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Utah Supreme Court Declares State’s
Criminal Libel Statute Unconstitutional
FOR IMMEDIATE RELEASE
November 15, 2002
SALT LAKE CITY -- In a unanimous decision, the Utah Supreme Court issued a ruling today that states that Utah’s criminal libel statute "infringes upon a substantial amount of constitutionally protected speech" and is "therefore overbroad and unconstitutional."
The challenge to the state law stems from criminal libel charges against Ian Michael Lake, who at the time of his arrest was a 16-year-old Milford High School student. Over two years ago, deputies from the Beaver County Sheriff’s Department seized Lake’s home computer and incarcerated the high school student in the Iron County Youth Detention Center for seven days.
Lake’s crime? An Internet website he had created that included parodic statements about classmates, teachers, and the Milford High School principal. Upon his arrest, Lake was charged under Utah’s rarely used criminal libel statute.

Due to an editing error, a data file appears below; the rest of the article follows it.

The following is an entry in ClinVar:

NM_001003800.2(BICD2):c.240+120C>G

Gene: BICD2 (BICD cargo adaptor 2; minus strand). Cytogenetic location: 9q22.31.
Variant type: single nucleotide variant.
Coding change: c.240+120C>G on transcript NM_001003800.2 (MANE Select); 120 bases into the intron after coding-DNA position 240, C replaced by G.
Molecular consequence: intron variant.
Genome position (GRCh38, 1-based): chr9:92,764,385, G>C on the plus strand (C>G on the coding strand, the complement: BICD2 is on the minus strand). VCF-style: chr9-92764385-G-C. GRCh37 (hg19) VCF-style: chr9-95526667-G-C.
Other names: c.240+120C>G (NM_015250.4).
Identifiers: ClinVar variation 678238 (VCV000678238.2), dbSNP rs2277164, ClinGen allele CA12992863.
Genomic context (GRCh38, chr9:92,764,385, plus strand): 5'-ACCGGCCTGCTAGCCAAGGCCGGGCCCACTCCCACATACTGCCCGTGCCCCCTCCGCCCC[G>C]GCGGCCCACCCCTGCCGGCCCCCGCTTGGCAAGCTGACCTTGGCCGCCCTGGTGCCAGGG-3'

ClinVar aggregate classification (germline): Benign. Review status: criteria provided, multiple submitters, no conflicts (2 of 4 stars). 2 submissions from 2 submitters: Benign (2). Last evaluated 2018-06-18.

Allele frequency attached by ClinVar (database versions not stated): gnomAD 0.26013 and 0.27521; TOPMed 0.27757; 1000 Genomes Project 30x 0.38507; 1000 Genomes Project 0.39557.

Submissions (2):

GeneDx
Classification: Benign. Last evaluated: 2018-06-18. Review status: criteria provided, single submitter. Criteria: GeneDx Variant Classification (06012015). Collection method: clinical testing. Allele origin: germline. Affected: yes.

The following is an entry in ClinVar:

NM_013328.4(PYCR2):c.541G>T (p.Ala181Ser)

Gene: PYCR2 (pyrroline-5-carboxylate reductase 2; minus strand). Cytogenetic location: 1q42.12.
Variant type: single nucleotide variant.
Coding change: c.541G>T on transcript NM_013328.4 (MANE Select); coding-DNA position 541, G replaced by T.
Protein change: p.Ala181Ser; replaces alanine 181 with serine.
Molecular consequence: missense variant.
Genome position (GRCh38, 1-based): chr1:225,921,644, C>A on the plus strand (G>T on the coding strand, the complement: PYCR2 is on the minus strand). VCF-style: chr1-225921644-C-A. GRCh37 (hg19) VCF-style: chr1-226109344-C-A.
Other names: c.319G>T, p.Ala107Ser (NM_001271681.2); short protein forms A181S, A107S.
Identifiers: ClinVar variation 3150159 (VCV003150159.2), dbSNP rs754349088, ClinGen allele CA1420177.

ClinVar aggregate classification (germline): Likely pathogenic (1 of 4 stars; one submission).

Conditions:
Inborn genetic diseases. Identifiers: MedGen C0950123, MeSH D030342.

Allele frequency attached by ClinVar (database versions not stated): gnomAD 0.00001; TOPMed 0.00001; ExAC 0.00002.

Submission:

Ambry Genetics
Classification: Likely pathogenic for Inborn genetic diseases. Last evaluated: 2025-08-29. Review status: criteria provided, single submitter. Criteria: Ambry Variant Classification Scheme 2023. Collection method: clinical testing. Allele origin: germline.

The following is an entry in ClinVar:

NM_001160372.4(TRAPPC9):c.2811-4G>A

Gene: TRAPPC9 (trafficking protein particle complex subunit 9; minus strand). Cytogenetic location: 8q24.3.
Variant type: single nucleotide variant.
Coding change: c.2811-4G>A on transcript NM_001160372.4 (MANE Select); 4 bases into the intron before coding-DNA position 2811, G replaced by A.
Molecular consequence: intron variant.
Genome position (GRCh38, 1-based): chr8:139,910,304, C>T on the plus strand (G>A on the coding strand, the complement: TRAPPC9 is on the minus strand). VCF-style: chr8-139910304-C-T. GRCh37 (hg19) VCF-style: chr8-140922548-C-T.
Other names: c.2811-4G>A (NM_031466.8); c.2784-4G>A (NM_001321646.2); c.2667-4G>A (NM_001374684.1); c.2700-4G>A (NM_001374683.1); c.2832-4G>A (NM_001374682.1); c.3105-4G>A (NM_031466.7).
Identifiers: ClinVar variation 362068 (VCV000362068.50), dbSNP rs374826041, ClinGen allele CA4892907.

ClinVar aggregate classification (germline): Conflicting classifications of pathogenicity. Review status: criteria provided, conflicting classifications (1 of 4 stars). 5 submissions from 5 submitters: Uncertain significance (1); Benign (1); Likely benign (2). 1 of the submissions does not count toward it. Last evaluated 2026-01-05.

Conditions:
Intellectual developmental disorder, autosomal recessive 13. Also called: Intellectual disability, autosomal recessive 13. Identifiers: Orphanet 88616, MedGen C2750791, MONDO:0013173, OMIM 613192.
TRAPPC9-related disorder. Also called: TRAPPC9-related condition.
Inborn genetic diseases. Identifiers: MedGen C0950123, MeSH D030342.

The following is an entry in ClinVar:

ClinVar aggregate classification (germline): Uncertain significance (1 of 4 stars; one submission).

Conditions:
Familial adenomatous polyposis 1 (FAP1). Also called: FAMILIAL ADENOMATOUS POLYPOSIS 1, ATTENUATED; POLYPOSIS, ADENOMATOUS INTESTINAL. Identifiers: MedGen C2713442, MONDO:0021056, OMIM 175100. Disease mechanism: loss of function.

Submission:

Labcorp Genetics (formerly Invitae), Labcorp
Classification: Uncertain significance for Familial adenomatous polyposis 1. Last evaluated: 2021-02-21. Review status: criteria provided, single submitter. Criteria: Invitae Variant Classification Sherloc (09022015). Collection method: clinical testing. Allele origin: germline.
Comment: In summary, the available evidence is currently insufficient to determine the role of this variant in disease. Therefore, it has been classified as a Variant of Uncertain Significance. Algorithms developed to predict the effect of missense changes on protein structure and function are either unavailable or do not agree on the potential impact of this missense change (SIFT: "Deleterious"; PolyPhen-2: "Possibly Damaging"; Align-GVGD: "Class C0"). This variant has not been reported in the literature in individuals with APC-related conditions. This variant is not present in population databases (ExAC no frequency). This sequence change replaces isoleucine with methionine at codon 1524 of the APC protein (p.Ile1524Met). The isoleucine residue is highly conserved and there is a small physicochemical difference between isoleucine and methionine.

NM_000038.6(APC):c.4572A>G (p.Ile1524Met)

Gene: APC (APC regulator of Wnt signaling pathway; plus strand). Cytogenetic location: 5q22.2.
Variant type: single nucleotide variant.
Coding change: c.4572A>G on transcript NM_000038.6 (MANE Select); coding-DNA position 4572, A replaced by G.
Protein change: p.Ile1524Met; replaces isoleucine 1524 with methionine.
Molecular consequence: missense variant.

At the request of Lake and his father, the American Civil Liberties Union of Utah filed a motion to dismiss Lake’s criminal charges on the ground that Utah’s criminal libel statute is unconstitutional on its face. In January 2001, Fifth District Juvenile Court Judge Joseph Jackson ruled against the motion and referred the case to the Utah Supreme Court to review the statute’s constitutionality.
At a hearing before the court last March, the ACLU of Utah argued that the state’s criminal libel statute is not in line with the constitutional requirements laid out by the United States Supreme Court almost forty years ago.
"We are pleased that the court has thrown out this anachronistic and unconstitutional law," said Janelle Eurick, ACLU of Utah legal director. "While perhaps offensive, Ian’s statements are not criminal, and the overzealous prosecution of this young man reflects precisely the kind of heavy-handed censorship the First Amendment forbids."
State of Utah v. Ian Michael Lake